Not too long ago, we shared a piece on our blog about how the Minnesota Department of Public Safety planned on implementing GPS tracking on ignition interlock devices. The ignition interlock devices are designed to prevent someone from getting behind the wheel if they’ve been drinking, but many, including lawmakers in both parties, believe using location tracking on the devices is invasive and a violation of personal rights to privacy.
Earlier this week, a bi-partisan group issued a statement saying they hope to pass legislation to prevent the GPS tracking from happening. Led by Rep. Peggy Scott, R-Andover, the group said they have drafted a bill that prohibits the use of any ignition interlock devices until the location tracking capabilities have been disabled.
“The commissioner may not establish standards that, directly or indirectly, require devices to utilize or enable location tracking capabilities,” a draft of the bill reads. The bill also seeks to remove the Department of Public Safety’s ability to be exempt to some rulemaking processes, which is how they passed this measure in the first place. Scott noted that the group was originally given the rulemaking exemption in order to implement the ignition interlock program more quickly, but they were never given authorization to greenlight changes like GPS tracking or requiring location-based software in each model.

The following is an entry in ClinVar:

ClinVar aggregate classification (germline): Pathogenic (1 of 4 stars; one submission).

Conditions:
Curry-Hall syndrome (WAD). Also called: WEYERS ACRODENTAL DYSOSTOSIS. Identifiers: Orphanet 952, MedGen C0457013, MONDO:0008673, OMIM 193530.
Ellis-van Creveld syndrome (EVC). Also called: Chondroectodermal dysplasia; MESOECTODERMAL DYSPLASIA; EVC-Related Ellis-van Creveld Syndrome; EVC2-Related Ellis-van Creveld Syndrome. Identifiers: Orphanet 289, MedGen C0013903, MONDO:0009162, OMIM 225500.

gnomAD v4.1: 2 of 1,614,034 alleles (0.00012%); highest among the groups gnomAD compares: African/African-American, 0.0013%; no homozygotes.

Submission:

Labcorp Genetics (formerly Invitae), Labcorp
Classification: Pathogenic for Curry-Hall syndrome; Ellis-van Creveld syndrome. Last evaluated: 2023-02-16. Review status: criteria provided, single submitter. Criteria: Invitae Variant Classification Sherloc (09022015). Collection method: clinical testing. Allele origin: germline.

DPS Not Backing Down
Scott apparently attempted to get the DPS to drop the regulation in a meeting on Friday with Public Safety Commissioner Mona Dohman, but Dohman gave no indication that the department planned to remove the measure, so Scott and bipartisan lawmakers drafted the bill.
Lawmakers think the newly drafted proposal with pass with ease, as it is expected to receive widespread bipartisan support, especially when you consider the fact that the department passed the measure without going through normal channels and tried to downplay the problem when confronted. Clearly, the move to pass the rule without informing the Legislature puts a serious cloud over lawmakers’ ability to trust that the department is acting in the best interest of the public.
Scott concluded by saying she has already scheduled a hearing about the GPS tracking capabilities in January when the House Civil Law and Data Practices committee next meets.